The format: A show typically consists of 2 sets each about 20 minutes. Refreshments are provided in the reception area where people can participate in discussions with the artist before and after the sets.
Visual Music Systems was established in 2011 at a studio in downtown Boston by Bill Sebastian and Bob Eastwood. Bob had worked on the early OVC-3D development in 1989 and co-founded ICT with Bill and Michael Slygh in 1996. The sale of ICT in 2007 provided funding that was then used to hire other engineers to build the new system. Some details about this team can be found at http://visualmusicsystems.com/aboutus.htm
The OVC-3D is a graphical synthesizer that allows an artist to communicate visually with the same total spontaneous control that an audio musician has over sound. It creates a fully 3D environment than has been used to drive dome projection systems and normal monitors, but currently the main focus is on head mounted displays like the Oculus Rift. The system involves several million lines of original source code written by a team of engineers at VMS between 2011-2018. Different types of input devices can be used - VMS developed and patented several types of hand controllers, but currently the Oculus Touch is being used along with a bank of foot pedals. In addition to supporting the performances, the system provides a graphical programming environment for developing visual synthesizers as well as multi-track editing system for 3D content. More details are provided at http://visualmusicsystems.com/OVC3d.htm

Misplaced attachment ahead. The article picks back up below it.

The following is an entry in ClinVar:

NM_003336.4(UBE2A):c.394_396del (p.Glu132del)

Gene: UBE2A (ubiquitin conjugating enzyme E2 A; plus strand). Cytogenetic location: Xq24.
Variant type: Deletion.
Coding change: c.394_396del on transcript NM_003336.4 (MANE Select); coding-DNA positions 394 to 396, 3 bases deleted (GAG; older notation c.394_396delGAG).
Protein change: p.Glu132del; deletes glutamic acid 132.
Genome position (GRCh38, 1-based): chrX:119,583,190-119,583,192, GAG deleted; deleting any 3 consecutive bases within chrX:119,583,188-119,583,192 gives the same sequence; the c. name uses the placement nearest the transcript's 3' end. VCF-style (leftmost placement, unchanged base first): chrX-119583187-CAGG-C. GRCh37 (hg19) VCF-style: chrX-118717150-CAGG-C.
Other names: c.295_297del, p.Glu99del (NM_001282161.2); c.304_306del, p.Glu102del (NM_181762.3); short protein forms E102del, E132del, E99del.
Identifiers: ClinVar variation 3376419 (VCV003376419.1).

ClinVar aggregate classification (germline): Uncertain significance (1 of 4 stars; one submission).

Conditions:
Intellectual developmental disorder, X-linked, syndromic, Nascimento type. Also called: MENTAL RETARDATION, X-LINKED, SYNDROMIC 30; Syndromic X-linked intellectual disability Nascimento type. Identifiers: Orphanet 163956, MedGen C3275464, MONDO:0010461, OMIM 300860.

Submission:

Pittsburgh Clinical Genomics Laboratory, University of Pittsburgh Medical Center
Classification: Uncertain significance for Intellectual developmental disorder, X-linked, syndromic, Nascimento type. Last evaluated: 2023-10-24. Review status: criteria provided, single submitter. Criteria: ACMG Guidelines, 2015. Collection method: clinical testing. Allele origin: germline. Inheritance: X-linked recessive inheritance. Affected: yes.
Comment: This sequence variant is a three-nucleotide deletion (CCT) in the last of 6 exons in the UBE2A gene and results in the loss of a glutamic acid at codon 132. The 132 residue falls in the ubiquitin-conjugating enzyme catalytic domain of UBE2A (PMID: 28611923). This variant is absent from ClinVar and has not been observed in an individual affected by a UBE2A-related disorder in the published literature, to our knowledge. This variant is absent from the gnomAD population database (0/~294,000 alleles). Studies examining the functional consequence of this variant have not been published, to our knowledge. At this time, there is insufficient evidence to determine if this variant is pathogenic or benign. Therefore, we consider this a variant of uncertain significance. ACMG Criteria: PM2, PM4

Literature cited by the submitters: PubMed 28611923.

Does the OVC-3D respond to the audio music?
Unlike music 'visualizers', the OVC-3D does not use sound waves in any way to generate the visual environment. It is like a musical instrument in that it allows an artist to create and communicate in real time and to be in total control over their world.
Can multiple visual musicians play together?
Yes. While the upcoming performances are solo, the system allows different artists to control different sections or aspects of the scene. We sometimes do overdubs that allow the creation of more complex scenes in the same way a single musician can record every instrument in an orchestra. We look forward to helping other artists learn to play. The system allows multiple musicians to work in the same scene, so that elaborate orchestrations can be assembled by multiple real-time performers.
Why are you performing using VR headsets for a few people instead of doing projections for bands in front of large audiences?
This is just a personal preference. We can support projections - we have a dome at VMS with 5 meshed theatre quality projectors. Basic issue is that with the projectors, you always have an awareness that you are watching something on Planet Earth. When you strap on the headset, you get launched into a different universe.
Where do you see this heading?
Our next step is to start broadcasting the performances so that people can share the same world at the same time even though they are separated spatially. We would also like to help other artists learn to use this art form.